WWF Calls for Independent Commission on Gulf Oil Disaster, Time Out on New Drilling

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“Until an independent commission can thoroughly examine the factors related to the gulf disaster, no new drill bits should be allowed in US waters”

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One of our nation’s greatest environmental disasters is unfolding off the gulf coast

World Wildlife Fund today called on President Obama to create a high-level independent commission to examine all of the factors related to the gulf oil disaster. Further, WWF urged the administration to halt all new drilling, including Shell’s planned drilling off the Alaska coast on July 1, until the commission is able to issue its findings and recommendations.

“One of our nation’s greatest environmental disasters is unfolding off the gulf coast,” said WWF President and CEO Carter Roberts. “Many questions remain as to the cause of the disaster and the efforts that could have been taken to prevent it. All the technological and regulatory factors must be fully examined by independent experts so that policymakers and the American public learn what went wrong and what is needed to ensure worker safety and prevent another environmental catastrophe.

“Until an independent commission can thoroughly examine the factors related to the gulf disaster, no new drill bits should be allowed in US waters.

“Secretary Salazar’s plan to split the Minerals Management Service into two separate agencies is an important step to correct clear regulatory failures and ensure improved worker safety and greater environmental protections,” Roberts said. “But the only way to fully understand what happened in the gulf and how to prevent such an occurrence in the future is to have a thorough investigation by an independent panel of experts.”

As the gulf coast disaster grows more severe by the day, Shell Oil is moving forward with plans to begin new drilling off the north coast of Alaska in the Beaufort and Chukchi seas on July 1. Shell’s planned drilling would take place in a harsh environment known for severe weather, moving ice and long periods of darkness. With more than 700 leases having been sold in the Beaufort and Chukchi, Shell’s July 1 drilling would be the firing gun for an Arctic oil rush.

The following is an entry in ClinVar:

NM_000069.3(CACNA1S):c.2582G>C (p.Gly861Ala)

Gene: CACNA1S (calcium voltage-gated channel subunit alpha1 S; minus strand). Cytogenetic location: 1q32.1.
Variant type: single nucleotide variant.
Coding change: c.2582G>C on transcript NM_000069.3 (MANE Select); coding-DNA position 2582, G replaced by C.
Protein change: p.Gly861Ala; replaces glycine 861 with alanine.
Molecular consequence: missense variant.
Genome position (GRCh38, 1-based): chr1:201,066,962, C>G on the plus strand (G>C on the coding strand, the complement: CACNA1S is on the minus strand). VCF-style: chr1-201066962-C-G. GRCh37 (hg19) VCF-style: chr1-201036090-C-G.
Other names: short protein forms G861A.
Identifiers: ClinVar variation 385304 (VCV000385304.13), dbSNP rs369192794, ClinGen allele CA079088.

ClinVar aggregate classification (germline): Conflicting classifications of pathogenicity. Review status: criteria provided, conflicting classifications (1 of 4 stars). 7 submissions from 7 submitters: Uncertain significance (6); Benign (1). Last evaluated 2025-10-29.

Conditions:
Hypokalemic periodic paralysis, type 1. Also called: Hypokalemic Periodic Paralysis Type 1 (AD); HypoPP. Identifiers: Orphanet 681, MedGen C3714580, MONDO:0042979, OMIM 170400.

“The Arctic region is, in nearly every respect, the exact opposite of the temperate conditions of the Gulf of Mexico,” said Roberts. “Technology simply does not exist to clean up a spill in Arctic waters. And, unlike the gulf with its robust response apparatus close at hand, the Coast Guard lacks the capacity to adequately respond to a spill in the Arctic – and that’s not the assessment of WWF, but of the admiral who previously headed the Coast Guard district covering Alaska.

“Allowing Shell to proceed with drilling operations before we fully understand all of the factors related to the gulf disaster would be irresponsible.”

Roberts praised legislation recently introduced by Representative Lois Capps (D-CA) that would create a 15-member commission to examine the BP disaster. “We commend Congresswoman Capps for providing strong leadership on this critical issue. Our hope is that President Obama will take immediate action to convene an independent commission, working closely with leaders in Congress to ensure a disaster like this never happens again. This should include an immediate halt to all new offshore drilling until the findings and recommendations of an independent commission can be fully analyzed and implemented.”

ABOUT WORLD WILDLIFE FUND
WWF is the world’s leading conservation organization, working in 100 countries for nearly half a century. With the support of almost 5 million members worldwide, WWF is dedicated to delivering science-based solutions to preserve the diversity and abundance of life on Earth, halt the degradation of the environment and combat climate change. Visit http://www.worldwildlife.org to learn more.

Learn more about WWF’s efforts to secure Senate passage of comprehensive clean energy and climate legislation at http://www.ActForOurFuture.org.

Steve Ertel, WWF
(202) 495-4562 – office
(202) 460-4641 – mobile

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